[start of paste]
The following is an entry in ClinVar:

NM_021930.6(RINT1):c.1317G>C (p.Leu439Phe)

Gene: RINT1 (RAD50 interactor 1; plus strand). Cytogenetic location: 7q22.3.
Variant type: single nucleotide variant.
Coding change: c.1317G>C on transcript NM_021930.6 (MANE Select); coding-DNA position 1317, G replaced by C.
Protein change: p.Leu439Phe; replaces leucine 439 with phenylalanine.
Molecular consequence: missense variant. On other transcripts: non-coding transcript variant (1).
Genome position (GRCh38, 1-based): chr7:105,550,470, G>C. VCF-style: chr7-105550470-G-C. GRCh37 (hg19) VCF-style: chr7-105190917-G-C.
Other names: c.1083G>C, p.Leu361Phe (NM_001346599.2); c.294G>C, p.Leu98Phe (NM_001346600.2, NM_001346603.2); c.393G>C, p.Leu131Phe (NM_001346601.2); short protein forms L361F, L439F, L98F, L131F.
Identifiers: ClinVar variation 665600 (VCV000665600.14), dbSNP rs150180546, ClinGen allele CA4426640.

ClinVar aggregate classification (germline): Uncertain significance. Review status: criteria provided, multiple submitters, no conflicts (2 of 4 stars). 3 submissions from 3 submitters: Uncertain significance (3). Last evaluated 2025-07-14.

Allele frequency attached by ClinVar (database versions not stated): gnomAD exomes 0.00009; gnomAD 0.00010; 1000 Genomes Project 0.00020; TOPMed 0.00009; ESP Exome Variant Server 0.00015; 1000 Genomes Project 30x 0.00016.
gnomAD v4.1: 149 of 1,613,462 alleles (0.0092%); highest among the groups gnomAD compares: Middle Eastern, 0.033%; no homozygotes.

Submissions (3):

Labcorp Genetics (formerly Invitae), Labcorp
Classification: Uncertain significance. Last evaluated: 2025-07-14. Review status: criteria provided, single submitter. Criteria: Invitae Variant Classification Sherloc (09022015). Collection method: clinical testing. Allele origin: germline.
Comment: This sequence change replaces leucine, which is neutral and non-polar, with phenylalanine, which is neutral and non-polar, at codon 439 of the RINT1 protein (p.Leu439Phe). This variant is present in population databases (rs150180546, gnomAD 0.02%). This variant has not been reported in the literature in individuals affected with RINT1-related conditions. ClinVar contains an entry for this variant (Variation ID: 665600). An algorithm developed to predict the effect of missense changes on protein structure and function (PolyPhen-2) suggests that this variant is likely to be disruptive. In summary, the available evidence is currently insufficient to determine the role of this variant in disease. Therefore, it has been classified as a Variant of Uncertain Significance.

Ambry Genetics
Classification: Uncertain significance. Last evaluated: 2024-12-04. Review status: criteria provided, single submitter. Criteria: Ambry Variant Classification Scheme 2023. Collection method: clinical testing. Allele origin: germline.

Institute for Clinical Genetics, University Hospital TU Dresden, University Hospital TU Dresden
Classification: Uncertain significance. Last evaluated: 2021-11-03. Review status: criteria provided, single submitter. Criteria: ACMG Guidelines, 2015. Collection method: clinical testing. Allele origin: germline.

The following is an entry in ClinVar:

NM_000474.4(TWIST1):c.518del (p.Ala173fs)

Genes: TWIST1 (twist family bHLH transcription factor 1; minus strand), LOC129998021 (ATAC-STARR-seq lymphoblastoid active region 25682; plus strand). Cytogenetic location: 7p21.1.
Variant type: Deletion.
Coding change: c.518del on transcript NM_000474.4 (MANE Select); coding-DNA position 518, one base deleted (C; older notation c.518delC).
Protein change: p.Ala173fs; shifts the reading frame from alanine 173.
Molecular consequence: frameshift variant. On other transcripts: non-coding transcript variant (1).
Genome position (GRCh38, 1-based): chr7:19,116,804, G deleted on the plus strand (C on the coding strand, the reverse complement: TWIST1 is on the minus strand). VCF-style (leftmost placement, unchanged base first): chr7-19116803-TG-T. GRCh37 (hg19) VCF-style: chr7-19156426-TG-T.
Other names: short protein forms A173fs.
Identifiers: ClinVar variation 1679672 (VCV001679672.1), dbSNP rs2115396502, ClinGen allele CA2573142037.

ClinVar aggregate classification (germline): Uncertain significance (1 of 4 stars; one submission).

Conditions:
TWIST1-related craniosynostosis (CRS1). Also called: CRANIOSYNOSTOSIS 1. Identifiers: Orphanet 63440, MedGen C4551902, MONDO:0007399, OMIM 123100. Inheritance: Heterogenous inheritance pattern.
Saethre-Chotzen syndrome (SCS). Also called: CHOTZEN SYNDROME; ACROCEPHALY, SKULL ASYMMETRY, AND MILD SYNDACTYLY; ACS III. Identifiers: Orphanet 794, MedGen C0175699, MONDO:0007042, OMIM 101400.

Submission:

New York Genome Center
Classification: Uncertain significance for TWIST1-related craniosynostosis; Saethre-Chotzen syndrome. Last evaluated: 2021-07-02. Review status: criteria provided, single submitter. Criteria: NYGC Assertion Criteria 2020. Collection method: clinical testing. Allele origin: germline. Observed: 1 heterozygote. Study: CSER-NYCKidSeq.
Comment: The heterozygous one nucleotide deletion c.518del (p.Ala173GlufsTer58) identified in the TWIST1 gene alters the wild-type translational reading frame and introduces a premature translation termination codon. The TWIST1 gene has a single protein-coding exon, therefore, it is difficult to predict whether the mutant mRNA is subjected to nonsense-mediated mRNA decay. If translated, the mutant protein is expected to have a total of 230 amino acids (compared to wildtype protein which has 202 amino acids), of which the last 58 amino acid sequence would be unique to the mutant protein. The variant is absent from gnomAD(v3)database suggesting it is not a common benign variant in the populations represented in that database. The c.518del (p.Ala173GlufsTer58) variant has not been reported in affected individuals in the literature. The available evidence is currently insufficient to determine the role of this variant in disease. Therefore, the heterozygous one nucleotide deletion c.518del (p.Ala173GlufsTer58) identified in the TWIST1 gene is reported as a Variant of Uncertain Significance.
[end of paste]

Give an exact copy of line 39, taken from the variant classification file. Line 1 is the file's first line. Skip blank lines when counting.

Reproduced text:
Comment: The heterozygous one nucleotide deletion c.518del (p.Ala173GlufsTer58) identified in the TWIST1 gene alters the wild-type translational reading frame and introduces a premature translation termination codon. The TWIST1 gene has a single protein-coding exon, therefore, it is difficult to predict whether the mutant mRNA is subjected to nonsense-mediated mRNA decay. If translated, the mutant protein is expected to have a total of 230 amino acids (compared to wildtype protein which has 202 amino acids), of which the last 58 amino acid sequence would be unique to the mutant protein. The variant is absent from gnomAD(v3)database suggesting it is not a common benign variant in the populations represented in that database. The c.518del (p.Ala173GlufsTer58) variant has not been reported in affected individuals in the literature. The available evidence is currently insufficient to determine the role of this variant in disease. Therefore, the heterozygous one nucleotide deletion c.518del (p.Ala173GlufsTer58) identified in the TWIST1 gene is reported as a Variant of Uncertain Significance.